Edge Perspectives with John Hagel: Social Networks and Urbanization

John Hagel

The article provides an interesting overview of social network sites and the various roles they tend to serve, especially for kids. Here’s an early typology of social network sites that I sketched out after reading the article.

[liveblog] Judith Donath on designing for sociality (“Social Machines”)

David Weinberger

Judith Donath is giving a book talk to launch The Social Machine. I read it this weekend and it is a rich work that explores the ways in which good design can improve our online sociality. Judith begins by saying that the theme of the book is the importance of online social interaction and designing for it. Our interfaces may look sophisticated but they’re primitive when it comes to enabling social interaction. It slowed down a lot of social design.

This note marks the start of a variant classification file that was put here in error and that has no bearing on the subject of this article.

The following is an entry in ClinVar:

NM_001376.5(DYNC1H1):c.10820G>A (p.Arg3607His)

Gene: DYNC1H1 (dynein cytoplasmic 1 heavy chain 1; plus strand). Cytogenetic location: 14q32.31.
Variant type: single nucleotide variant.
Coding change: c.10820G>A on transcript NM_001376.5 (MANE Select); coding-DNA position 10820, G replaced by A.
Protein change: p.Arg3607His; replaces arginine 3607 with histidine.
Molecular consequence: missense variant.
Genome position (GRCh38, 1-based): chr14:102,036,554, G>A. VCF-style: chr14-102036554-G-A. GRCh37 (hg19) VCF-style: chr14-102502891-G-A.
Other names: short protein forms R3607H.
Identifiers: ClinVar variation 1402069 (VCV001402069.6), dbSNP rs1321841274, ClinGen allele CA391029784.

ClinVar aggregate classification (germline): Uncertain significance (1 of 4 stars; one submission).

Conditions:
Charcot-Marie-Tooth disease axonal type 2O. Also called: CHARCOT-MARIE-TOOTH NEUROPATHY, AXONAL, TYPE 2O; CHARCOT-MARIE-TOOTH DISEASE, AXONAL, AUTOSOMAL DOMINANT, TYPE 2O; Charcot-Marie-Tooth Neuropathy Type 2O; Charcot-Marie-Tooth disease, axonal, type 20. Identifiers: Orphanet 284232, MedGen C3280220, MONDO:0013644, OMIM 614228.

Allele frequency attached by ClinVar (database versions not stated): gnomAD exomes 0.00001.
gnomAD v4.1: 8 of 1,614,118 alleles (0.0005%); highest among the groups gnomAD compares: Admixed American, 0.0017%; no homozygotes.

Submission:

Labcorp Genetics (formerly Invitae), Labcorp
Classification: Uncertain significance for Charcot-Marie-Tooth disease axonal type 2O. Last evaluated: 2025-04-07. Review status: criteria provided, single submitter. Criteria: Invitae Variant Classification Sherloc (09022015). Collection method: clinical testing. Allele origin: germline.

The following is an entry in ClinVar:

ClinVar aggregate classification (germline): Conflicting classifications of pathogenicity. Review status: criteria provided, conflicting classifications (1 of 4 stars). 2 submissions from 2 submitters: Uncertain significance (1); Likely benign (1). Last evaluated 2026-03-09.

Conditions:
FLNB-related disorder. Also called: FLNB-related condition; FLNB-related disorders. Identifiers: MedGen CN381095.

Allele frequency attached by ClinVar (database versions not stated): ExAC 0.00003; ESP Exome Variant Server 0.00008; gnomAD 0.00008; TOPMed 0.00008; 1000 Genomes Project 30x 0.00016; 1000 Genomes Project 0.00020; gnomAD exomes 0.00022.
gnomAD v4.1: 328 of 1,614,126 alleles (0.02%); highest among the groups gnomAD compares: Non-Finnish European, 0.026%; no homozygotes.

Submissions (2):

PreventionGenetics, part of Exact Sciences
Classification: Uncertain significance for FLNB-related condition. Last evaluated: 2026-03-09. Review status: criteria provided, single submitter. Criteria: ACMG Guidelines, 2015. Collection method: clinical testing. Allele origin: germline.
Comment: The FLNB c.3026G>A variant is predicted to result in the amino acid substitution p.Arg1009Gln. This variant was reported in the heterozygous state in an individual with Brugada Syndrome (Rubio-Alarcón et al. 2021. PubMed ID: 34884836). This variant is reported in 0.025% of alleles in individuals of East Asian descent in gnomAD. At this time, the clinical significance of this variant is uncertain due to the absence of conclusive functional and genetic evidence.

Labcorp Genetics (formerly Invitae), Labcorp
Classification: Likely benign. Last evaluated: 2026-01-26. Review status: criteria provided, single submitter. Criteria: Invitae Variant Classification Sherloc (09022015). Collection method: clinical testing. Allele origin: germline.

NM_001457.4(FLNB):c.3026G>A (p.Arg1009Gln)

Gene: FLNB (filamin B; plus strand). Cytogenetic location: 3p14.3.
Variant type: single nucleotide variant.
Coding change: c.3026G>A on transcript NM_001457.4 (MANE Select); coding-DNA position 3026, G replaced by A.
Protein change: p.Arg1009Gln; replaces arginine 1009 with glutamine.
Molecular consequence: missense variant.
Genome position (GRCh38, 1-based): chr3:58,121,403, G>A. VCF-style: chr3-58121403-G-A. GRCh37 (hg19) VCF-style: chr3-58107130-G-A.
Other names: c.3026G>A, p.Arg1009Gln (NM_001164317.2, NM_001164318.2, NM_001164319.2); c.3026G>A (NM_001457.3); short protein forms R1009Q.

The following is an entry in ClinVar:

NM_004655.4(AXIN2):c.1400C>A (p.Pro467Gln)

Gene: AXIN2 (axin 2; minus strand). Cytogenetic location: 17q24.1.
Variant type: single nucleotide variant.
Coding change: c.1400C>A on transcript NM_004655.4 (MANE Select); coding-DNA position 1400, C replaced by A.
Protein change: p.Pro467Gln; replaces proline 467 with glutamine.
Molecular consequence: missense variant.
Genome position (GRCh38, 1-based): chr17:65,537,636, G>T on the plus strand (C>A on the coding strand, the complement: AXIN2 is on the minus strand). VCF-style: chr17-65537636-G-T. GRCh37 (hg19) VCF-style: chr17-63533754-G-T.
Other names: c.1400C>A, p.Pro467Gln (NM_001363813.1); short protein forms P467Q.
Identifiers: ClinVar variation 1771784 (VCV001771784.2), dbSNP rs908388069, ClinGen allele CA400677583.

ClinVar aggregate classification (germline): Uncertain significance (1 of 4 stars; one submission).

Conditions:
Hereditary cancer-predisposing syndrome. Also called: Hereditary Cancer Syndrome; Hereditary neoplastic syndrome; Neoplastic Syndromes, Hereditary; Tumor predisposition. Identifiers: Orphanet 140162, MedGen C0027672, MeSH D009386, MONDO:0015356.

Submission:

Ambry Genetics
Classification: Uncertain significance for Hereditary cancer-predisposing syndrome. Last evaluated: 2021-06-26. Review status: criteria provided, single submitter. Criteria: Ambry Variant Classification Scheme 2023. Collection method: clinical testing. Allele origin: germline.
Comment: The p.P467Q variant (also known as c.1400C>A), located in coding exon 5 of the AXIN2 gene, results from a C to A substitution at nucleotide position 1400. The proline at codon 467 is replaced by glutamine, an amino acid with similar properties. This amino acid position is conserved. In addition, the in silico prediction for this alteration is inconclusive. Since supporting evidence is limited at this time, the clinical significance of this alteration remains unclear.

Design 151

When Culture Eats Your Foundation’s Social Media Strategy for Breakfast

Beth Kanter

What do you need to do less of to make time for social media? How does your foundation translates mistakes or social media strategy that didn’t work into learning and improve what it is doing? What keeps your organization from learning and improving social media strategy?

e-Clippings (Learning As Art): Wikipatterns: A How-To Site on Driving the Adoption of Wikis Within Your Organization

Mark Oehlert

A collection of patterns and anti-patterns (or actually resistance patterns) for moving forward with Wikis within your organization.

Wiki 41

Musings on “community management” Part 1 | Full Circle Associates